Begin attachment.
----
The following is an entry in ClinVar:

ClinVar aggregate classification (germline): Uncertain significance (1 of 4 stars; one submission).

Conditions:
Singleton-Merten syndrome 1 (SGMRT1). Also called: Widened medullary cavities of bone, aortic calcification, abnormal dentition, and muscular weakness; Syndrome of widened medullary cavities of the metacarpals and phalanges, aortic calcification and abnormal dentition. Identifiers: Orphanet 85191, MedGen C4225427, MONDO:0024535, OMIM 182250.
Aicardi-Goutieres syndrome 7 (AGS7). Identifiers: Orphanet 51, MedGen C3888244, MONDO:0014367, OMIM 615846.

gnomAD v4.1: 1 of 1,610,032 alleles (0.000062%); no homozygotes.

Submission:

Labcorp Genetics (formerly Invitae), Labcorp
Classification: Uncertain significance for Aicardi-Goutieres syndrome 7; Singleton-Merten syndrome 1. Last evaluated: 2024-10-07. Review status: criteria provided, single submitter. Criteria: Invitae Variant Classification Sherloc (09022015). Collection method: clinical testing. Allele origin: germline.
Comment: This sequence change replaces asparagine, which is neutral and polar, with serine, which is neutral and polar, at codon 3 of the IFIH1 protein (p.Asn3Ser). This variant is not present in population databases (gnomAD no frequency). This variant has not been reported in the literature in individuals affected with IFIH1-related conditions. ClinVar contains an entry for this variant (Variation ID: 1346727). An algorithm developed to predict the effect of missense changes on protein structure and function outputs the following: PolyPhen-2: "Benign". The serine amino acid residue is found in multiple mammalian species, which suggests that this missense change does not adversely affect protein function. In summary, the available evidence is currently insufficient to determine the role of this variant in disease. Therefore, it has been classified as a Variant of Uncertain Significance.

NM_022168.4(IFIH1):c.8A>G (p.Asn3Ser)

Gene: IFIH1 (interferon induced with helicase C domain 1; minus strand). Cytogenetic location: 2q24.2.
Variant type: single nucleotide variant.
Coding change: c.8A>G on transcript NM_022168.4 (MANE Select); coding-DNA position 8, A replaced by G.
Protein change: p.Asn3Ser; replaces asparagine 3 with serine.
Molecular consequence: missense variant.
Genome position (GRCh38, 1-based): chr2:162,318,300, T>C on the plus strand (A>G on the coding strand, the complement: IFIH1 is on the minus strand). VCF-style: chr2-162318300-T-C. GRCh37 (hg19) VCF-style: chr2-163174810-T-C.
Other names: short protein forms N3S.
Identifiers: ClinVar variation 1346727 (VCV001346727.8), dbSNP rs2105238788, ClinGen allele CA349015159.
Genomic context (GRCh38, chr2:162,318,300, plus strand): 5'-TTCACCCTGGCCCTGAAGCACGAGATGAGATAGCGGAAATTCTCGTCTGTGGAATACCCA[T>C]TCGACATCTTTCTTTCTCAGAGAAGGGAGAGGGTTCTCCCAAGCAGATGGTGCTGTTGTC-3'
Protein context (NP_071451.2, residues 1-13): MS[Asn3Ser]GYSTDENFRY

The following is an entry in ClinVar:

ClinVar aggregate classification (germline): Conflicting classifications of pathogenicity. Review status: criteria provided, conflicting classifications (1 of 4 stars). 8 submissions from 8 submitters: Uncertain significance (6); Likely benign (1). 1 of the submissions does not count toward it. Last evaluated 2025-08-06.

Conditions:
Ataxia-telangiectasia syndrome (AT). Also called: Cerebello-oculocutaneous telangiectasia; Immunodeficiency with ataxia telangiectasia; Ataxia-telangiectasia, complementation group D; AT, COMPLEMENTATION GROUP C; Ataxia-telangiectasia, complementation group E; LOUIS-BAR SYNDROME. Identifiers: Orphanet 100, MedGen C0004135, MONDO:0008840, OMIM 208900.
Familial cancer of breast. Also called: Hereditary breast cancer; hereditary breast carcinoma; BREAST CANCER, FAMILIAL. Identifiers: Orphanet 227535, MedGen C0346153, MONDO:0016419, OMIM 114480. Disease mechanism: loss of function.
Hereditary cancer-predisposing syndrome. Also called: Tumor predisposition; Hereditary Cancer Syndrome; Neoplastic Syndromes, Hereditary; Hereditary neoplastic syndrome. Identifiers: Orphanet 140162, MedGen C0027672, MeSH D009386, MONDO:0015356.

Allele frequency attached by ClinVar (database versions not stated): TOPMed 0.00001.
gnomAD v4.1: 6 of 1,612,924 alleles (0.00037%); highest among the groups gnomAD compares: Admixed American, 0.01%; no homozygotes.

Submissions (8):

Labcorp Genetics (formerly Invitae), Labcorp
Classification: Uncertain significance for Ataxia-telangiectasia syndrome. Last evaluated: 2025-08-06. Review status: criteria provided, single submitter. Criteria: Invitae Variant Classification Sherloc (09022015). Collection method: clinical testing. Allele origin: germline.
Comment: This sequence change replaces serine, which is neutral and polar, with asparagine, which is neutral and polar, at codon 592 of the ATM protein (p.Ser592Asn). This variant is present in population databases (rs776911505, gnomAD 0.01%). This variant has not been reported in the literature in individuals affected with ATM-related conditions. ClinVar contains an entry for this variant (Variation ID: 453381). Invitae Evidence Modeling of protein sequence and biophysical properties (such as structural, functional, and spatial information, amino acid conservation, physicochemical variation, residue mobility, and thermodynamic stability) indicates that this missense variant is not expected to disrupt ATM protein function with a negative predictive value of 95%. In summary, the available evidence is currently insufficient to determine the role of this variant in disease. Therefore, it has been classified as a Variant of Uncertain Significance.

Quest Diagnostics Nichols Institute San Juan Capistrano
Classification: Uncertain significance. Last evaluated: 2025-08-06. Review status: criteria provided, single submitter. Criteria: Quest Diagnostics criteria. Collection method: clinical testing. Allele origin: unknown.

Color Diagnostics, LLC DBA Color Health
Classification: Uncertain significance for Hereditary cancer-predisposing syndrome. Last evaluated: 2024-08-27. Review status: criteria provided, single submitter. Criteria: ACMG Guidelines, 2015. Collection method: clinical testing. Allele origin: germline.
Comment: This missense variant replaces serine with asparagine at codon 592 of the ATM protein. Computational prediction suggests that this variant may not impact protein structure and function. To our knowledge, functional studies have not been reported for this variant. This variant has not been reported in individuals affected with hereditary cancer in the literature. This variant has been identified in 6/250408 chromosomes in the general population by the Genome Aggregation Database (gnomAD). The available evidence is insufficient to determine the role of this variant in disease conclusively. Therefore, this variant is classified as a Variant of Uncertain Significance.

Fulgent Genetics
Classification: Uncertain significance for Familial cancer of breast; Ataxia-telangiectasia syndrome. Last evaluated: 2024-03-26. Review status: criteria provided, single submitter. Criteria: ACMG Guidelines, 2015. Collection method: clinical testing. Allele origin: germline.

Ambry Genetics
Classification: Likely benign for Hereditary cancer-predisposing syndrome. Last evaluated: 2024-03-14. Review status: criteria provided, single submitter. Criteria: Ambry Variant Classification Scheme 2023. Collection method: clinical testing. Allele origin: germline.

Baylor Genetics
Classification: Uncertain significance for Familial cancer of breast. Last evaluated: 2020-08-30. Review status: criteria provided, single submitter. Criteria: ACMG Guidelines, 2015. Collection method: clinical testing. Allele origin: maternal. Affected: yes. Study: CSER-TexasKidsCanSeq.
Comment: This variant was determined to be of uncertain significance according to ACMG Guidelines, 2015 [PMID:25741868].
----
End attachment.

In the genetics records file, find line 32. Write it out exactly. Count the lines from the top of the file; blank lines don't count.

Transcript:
Classification: Uncertain significance for Ataxia-telangiectasia syndrome. Last evaluated: 2025-08-06. Review status: criteria provided, single submitter. Criteria: Invitae Variant Classification Sherloc (09022015). Collection method: clinical testing. Allele origin: germline.